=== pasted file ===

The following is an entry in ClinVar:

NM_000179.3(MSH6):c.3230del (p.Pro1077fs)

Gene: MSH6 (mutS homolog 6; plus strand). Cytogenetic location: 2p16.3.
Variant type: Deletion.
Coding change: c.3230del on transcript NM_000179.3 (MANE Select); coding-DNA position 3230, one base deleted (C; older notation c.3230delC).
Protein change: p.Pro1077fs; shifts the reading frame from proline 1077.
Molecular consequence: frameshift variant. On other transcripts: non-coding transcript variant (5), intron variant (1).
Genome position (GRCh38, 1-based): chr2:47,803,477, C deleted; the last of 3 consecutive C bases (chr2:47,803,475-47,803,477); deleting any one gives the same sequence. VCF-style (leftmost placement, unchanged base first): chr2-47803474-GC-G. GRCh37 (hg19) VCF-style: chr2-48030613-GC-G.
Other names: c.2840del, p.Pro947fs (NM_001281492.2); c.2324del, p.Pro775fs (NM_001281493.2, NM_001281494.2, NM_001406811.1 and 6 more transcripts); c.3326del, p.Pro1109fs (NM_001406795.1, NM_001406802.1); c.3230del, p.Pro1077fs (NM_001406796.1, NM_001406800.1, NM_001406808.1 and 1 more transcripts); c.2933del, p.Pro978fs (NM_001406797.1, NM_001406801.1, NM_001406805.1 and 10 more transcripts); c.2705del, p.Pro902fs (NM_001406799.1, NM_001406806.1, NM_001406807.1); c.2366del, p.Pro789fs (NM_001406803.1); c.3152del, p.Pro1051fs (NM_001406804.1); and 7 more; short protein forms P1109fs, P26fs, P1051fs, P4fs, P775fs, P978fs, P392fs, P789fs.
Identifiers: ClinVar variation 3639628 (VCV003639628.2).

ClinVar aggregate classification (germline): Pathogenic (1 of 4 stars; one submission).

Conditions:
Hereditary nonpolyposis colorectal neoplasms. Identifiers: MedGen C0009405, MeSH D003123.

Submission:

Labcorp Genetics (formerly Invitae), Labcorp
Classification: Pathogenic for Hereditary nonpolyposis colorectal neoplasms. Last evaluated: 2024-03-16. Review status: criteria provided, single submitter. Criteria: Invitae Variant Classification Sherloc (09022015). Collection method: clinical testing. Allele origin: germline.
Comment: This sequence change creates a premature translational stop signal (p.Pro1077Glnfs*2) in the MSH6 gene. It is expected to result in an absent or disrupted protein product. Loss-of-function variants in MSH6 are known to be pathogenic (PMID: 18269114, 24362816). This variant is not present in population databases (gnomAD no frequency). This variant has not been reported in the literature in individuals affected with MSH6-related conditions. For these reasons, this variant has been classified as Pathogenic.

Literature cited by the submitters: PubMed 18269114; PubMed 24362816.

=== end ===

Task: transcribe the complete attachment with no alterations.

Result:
The following is an entry in ClinVar:

NM_000179.3(MSH6):c.3230del (p.Pro1077fs)

Gene: MSH6 (mutS homolog 6; plus strand). Cytogenetic location: 2p16.3.
Variant type: Deletion.
Coding change: c.3230del on transcript NM_000179.3 (MANE Select); coding-DNA position 3230, one base deleted (C; older notation c.3230delC).
Protein change: p.Pro1077fs; shifts the reading frame from proline 1077.
Molecular consequence: frameshift variant. On other transcripts: non-coding transcript variant (5), intron variant (1).
Genome position (GRCh38, 1-based): chr2:47,803,477, C deleted; the last of 3 consecutive C bases (chr2:47,803,475-47,803,477); deleting any one gives the same sequence. VCF-style (leftmost placement, unchanged base first): chr2-47803474-GC-G. GRCh37 (hg19) VCF-style: chr2-48030613-GC-G.
Other names: c.2840del, p.Pro947fs (NM_001281492.2); c.2324del, p.Pro775fs (NM_001281493.2, NM_001281494.2, NM_001406811.1 and 6 more transcripts); c.3326del, p.Pro1109fs (NM_001406795.1, NM_001406802.1); c.3230del, p.Pro1077fs (NM_001406796.1, NM_001406800.1, NM_001406808.1 and 1 more transcripts); c.2933del, p.Pro978fs (NM_001406797.1, NM_001406801.1, NM_001406805.1 and 10 more transcripts); c.2705del, p.Pro902fs (NM_001406799.1, NM_001406806.1, NM_001406807.1); c.2366del, p.Pro789fs (NM_001406803.1); c.3152del, p.Pro1051fs (NM_001406804.1); and 7 more; short protein forms P1109fs, P26fs, P1051fs, P4fs, P775fs, P978fs, P392fs, P789fs.
Identifiers: ClinVar variation 3639628 (VCV003639628.2).

ClinVar aggregate classification (germline): Pathogenic (1 of 4 stars; one submission).

Conditions:
Hereditary nonpolyposis colorectal neoplasms. Identifiers: MedGen C0009405, MeSH D003123.

Submission:

Labcorp Genetics (formerly Invitae), Labcorp
Classification: Pathogenic for Hereditary nonpolyposis colorectal neoplasms. Last evaluated: 2024-03-16. Review status: criteria provided, single submitter. Criteria: Invitae Variant Classification Sherloc (09022015). Collection method: clinical testing. Allele origin: germline.
Comment: This sequence change creates a premature translational stop signal (p.Pro1077Glnfs*2) in the MSH6 gene. It is expected to result in an absent or disrupted protein product. Loss-of-function variants in MSH6 are known to be pathogenic (PMID: 18269114, 24362816). This variant is not present in population databases (gnomAD no frequency). This variant has not been reported in the literature in individuals affected with MSH6-related conditions. For these reasons, this variant has been classified as Pathogenic.

Literature cited by the submitters: PubMed 18269114; PubMed 24362816.